A Voice For People With Disabilities

Tanasia Alamo, 25, had a gift for therapeutic hugs and a passion for pro wrestling

Sheila Alamo has a fond memory of her infant daughter Tanasia locking eyes with her and smiling.

“She stared at me intently and smiled,” said Ms. Alamo. “Almost like ‘Mommy, I’m going to be ok.’ It was comforting.”

Known for her hugs and unconditional love from the moment she met you, Tanasia, with smiling light brown eyes, offered that comfort to others for the rest of her life.  

When she first gave her mother that look, “Nay Nay,” as she is affectionately called, was powering through the first year and a half of her life. Diagnosed with Down syndrome, she was hindered by medical problems, and received the care she needed with an extended stay at NY Foundling. She returned to her home in Eltingville for good at 18 months old.

She was 25 years old when she died on March 31, 2020 in Staten Island University Hospital from Covid-19.

Tanasia Alamo, smiles and hugs

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Tanasia works on a project in creative arts, one of her favorite places at Lifestyles for the Disabled, Concord.

Mrs. Alamo remembers people coming up to her after Tanasia’s death to tell her,  “ ‘I could be having a bad day, and Tanasia would just walk over to me and hug me. She wouldn’t say anything. She would just come over to me and hug me and hold me,’ ” recalls the heartbroken mother. “And she would make their day better. She did that a lot.”

“She didn’t do it to everybody. She knew who to hug and when to hug,” she added.

Tanasia used sign language from three to six years old, but worked with a speech therapist and began to speak more.

“Tanasia spoke well, but not much,” said her mother. “She only had full conversations with me and her Dad.

“She would tell us about her day. She was a huge fan of wrestlers. 

“Between Roman Reins and The Rock, one of them one of them was supposed to be her husband,” laughed her Mom.  Tanasia was also a fan of women’s wrestling, and an original WWE Diva championship belt was one of her prized possessions. “She was definitely a WWE Diva,” added her mother.

Tanasia loved to draw and doodle, and she always had a file full of paper and drawings with her. (Family photo)

There was one time Tanasia was so inconsolable, even her mother was having a difficult time understanding what was wrong. She called Vanessa Whitehead, a habilitation specialist who ran the Creative Arts Program at Lifestyles for the Disabled where Tanasia attended a day habilitation program.

“Her mother said about the only word she could make out was Vanessa. I had noticed that Nay Nay left her papers, and I had put them aside. And leaving them was what upset her,” said Whitehead.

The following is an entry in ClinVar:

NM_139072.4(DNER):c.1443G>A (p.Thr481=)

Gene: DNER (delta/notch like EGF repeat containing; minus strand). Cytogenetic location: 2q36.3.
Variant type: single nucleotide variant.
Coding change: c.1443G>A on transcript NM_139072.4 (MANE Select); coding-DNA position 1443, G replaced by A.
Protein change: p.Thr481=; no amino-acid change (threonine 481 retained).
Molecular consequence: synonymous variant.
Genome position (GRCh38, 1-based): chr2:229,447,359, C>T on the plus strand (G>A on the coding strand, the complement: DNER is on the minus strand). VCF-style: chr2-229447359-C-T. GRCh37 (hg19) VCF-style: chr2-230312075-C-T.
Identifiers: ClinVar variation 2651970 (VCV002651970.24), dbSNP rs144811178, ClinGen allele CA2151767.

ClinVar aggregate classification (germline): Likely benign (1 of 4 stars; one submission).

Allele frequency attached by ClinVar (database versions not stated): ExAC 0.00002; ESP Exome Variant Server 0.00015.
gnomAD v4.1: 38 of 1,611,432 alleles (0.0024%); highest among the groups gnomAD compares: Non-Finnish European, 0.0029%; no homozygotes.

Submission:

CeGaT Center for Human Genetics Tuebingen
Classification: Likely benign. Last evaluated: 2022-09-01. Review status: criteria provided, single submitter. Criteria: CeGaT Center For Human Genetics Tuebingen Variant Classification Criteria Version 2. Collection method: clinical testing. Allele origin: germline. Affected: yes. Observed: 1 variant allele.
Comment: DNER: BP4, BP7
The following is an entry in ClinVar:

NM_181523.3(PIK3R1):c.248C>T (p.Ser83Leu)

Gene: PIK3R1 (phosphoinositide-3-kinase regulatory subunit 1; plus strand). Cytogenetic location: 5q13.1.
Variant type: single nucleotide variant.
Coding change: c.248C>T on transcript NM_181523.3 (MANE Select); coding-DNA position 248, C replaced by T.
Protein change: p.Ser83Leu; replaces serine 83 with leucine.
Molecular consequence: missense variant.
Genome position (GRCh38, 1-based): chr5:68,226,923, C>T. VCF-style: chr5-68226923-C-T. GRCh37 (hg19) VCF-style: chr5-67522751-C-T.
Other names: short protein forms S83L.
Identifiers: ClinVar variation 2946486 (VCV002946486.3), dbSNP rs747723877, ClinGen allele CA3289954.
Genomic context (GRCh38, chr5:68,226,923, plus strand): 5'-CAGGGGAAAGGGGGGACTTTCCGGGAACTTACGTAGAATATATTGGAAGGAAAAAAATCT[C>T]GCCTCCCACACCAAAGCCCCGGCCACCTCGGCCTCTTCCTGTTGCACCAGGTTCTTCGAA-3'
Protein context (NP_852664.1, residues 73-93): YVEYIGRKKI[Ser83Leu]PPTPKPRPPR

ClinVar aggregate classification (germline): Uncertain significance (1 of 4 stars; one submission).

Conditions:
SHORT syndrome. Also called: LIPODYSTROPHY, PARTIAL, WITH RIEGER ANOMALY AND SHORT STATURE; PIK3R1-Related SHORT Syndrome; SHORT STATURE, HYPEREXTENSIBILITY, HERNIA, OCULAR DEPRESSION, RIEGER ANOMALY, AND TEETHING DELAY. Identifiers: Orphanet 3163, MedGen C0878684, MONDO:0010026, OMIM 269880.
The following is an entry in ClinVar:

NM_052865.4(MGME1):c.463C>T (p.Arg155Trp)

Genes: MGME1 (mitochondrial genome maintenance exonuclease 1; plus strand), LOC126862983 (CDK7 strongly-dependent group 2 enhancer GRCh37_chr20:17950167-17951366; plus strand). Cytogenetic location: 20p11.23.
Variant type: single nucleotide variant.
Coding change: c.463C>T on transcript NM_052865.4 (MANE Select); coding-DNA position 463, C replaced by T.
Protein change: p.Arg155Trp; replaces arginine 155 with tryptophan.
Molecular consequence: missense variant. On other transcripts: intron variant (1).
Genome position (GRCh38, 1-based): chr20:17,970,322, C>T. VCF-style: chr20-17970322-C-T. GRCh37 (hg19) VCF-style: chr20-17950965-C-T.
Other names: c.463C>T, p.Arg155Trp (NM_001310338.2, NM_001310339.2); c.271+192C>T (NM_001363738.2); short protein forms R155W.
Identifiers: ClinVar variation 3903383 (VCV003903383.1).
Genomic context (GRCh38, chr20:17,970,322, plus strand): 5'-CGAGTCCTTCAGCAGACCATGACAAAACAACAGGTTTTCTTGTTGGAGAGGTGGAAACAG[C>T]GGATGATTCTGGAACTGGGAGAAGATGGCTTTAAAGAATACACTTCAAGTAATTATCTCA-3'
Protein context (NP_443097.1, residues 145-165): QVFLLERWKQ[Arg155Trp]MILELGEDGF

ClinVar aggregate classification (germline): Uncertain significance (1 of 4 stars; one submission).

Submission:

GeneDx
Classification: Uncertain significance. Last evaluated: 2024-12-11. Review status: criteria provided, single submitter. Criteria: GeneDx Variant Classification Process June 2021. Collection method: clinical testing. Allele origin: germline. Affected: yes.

Tanasia, she said, loved to draw and doodle, and she always had a stack of papers with her. Creative Arts and Fine Arts were her happy places.


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In Eve LeBer’s Fine Arts class, Tanasia produced a folder full of drawings full of color and patterns.

“Nay Nay was so quiet and focused on her art work when she was in art room, said LeBer. “She would come into the room, sit down and create designs, and sometimes add words. 

She was quieter at Lifestyles than at home, but she was a hugger there too.

“She would hold on forever if she could,” said Whitehead.

In Library, Tanasia brought in “All Things Worked Together for My Good” the autobiography her mother wrote about her experience of nearly being killed in a house fire when she was 5 years old and the long and painful process of recovery from her burns.

“There was a whole chapter on Tanasia. She used to bring the book into Library so we could read it to her,” said Sharon Bottaro, staff in Lifestyles Library Program.

“Tanasia is self-sufficient, beautiful and strong,” wrote Mrs. Alamo in that chapter. She adds that Tanasia defied the predictions of professionals who “informed me of all she that she’d never be able to do.”

Among her accomplishments was to get a job at a local pizzeria. She was also quick to remind her mom, “I’m not a baby,” when she wanted to do things for herself, such as make simple meals and snacks.

With an older sister and two younger sisters, Tanasia was well taken care of, enjoying activities such as getting her hair and nails done and watching wrestling on TV. 

“She was almost never mad at anybody. If she was mad at you, it only lasted five minutes,” said her mother. “She didn’t like chaos and drama. That wasn’t for her. She was a peacemaker. Everybody has somebody in the family who maybe get on your nerves or whatever…. Tanasia would see what was going on and she would tell the family, ‘Leave her alone. I love her.’”


In addition to her mother, Tanasia is survived by her father Jose Alamo, her sisters Takeiya, Mataya and Cyre Alamo; her maternal grandparents Patricia and Gerald Shelton and her paternal grandparents Valentin and Julia Alamo. Tanasia has six step-siblings La’Shawna, Elizabeth, Jose Jr., Emmanuel, Julisa, and Destiny. Her niece, Naylani, is named for her.

“You are sympathetic when someone loses a child. But it’s much more weight than you can imagine,” said Mrs. Alamo. “You hear ‘Not a day goes by that I don’t think of you.’ I used to think that was cliché, but it’s an actual thing.”


SILive: Tanasia Alamo, nicknamed ‘The Minister of Hugs,’ succumbs to coronavirus




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